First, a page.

Islamabad to eliminate biases from school textbooks
Pakistan’s Education Ministry is changing history textbooks to show that in the formation of their country, the Pakistani state was not meant to exclude non-Muslims from full participation in society – conservative Muslims attacked the government for doing this and are planning a nation-wide mass rally to protest.
by Qaiser Felix
AsiaNews (1/11/07) Pakistans Education Ministry is making important changes to the school curriculum so that textbooks used across the country will be free from biases against non Muslim groups. New textbooks will include substantial chapters dealing with equality between the sexes, peace, ethics and moral values, and they will be open about the countrys economic, social and cultural foundations.
History textbooks for 9 and 10 graders will look at the Two-Nation theory in pre-partition India and explain that in the post-1947 period the Pakistani state was not meant to exclude non-Muslims from the one Pakistani nation in which all citizens, regardless of caste, colour or creed, have equal rights.
Rightwing conservative political forces did not wait long before reacting to the plan. The Muttahida Majlis-i-Amal (MMA), a six-party Muslim alliance, strongly attacked the government for taking this step accusing it of following Washingtons orders. A nation-wide mass rally has already been announced.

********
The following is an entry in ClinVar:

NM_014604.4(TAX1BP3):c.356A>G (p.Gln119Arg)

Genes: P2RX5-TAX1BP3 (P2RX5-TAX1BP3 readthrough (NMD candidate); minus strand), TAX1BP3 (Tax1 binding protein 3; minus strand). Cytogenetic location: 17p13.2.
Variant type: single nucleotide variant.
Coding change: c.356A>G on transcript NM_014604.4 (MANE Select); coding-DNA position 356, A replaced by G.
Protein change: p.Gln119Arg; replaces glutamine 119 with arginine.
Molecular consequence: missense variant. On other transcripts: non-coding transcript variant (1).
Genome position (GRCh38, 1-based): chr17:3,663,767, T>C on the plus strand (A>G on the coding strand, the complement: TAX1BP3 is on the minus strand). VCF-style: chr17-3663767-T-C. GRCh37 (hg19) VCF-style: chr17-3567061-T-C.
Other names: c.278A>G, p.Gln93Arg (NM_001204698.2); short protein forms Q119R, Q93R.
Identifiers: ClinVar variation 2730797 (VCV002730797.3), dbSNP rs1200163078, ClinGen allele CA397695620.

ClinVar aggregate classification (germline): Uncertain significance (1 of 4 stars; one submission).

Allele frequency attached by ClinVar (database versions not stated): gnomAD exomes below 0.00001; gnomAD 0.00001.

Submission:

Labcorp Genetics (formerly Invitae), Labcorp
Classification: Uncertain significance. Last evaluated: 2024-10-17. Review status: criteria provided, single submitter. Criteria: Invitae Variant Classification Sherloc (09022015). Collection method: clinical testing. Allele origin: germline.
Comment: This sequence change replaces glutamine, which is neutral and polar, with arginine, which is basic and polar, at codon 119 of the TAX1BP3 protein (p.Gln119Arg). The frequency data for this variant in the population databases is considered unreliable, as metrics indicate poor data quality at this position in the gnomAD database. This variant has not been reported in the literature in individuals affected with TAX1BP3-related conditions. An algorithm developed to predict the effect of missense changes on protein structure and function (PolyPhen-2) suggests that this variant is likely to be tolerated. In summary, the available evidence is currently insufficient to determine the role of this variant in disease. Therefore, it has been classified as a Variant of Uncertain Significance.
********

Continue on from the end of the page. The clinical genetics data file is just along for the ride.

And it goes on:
For some activists, the Islamists violent protest stems from their fear of losing influence among students, especially on campuses. In fact it is in such places that nationalist and extremist groups recruit followers to spread sectarian hatred.
For his part, Pakistans Education Minister Javed Ashraf Qazi defended the reform on TV talk show. We are reforming our text books for the development of our children and the people who are involved in this process are Pakistaniswe dont have any American expert with us and we have not received any money from the US for reviewing our curriculum, he said.
Unlike Islamist groups, liberal groups and religious minorities have welcomed the proposed changes.
Mehboob Sada, director of the Christian Study Centre, said he was very hopeful about positive changes to the situation. We have suggested to the government that students of all faiths, including Muslims, should be able to study texts about all religions, if they are so inclined.
Peter Jacob, executive secretary of the [Catholic] National Commission for Justice and Peace, said however that usually the government is very slow in reforming the education system. None the less, the Commission will meet to come up with ideas and suggestions to present to the government.